Germany's LNG import plans at risk of delays

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Germany's LNG import plans at risk of delays

Germany plans to start imports of liquefied natural gas this month are at risk of being derailed by the weather.

Strong winds, freezing temperatures, high waves or a combination have already interrupted some works on its first terminals, and could delay some of the projects due to launch by the end of the year.

Three import sites with more advanced works are expected to add capacity for more than 20 billion cubic meters of LNG per year - equivalent to more than 40% of the Russian gas that Germany imported in 2021. The longer these facilities take to become operational, the more exposed Germany will be in winter when heating demand grows and extra supplies become necessary.

There is one factor that is unavoidable for us now: the weather. That could be the main driver behind a possible delay, according to Uniper Chief Executive Officer Klaus-Dieter Maubach, whose company is building an LNG terminal in the northwestern port of Wilhelmshaven. We are confident that we can finish the construction of the project this year. Germany has slashed its dependence on Russian pipeline gas because of an unprecedented energy crunch, as it has rushed to import more LNG and to reduce its dependence on Russian gas. The government passed a law to speed up the approval times and put in place billions of dollars to charter import facilities. Companies have agreed with Berlin to arrange temporary supplies that will go through the new terminals.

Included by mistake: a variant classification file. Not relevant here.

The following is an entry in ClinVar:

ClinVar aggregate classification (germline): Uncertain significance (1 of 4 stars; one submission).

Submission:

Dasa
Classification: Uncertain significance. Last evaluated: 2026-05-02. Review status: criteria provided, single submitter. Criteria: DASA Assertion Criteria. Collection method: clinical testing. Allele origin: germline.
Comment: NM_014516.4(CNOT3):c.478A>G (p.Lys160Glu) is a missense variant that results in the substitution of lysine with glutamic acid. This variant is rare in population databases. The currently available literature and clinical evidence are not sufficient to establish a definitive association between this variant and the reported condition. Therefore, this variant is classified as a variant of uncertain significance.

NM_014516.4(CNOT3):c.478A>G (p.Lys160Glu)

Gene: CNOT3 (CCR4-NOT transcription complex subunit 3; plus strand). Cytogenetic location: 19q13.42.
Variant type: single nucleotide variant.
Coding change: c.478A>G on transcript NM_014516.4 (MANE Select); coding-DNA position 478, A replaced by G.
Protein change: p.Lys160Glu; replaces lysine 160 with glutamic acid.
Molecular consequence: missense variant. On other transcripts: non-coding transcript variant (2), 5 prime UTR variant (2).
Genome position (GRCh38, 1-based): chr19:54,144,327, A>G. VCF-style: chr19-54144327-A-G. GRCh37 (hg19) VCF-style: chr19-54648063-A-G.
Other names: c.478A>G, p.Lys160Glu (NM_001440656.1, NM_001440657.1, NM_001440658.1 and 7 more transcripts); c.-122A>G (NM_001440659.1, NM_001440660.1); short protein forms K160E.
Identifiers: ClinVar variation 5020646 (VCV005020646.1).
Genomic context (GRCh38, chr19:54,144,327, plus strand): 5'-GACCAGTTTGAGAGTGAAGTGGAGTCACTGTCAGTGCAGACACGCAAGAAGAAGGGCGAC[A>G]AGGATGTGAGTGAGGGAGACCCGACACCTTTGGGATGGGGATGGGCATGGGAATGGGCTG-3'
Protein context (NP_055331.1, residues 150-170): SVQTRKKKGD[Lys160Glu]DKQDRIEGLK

LNG is essential for Europe to fill gas storage sites and prepare for the winter. Gas prices have gone down because of the continued arrival of cargoes from as far away as the US or Qatar at existing ports in Europe. The terminals are congested, with the new German facilities expected to ease the strains, as contracts are still four times higher than the average of the last five years.

Weather forecasts show that unseasonably cold temperatures will be forecast in Germany in the next two weeks, and could lead to new challenges for the projects development.

The privately-owned facility in Lubmin has already faced delays due to the harsh weather, according to its operator. While a floating terminal known as Neptune has recently reached the port of Mukran in Germany, taking it to its final destination in Lubmin will depend on the weather.

The weather always plays a significant role in an offshore project especially during the winter, according to Stephan Knabe, chairman of the Supervisory Board of Deutsche ReGas GmbH Co. KGaA. This means that if the wind is too strong and the waves too high, works on the ship can not be carried out and Neptune can't be transferred to the port of destination in Lubmin. The project - with capacity of 5.2 billion cubic meters - was first planned to start in the beginning of December. The necessary components and all infrastructure requirements are now ready, but Deutsche ReGas says further delays can't be ruled out.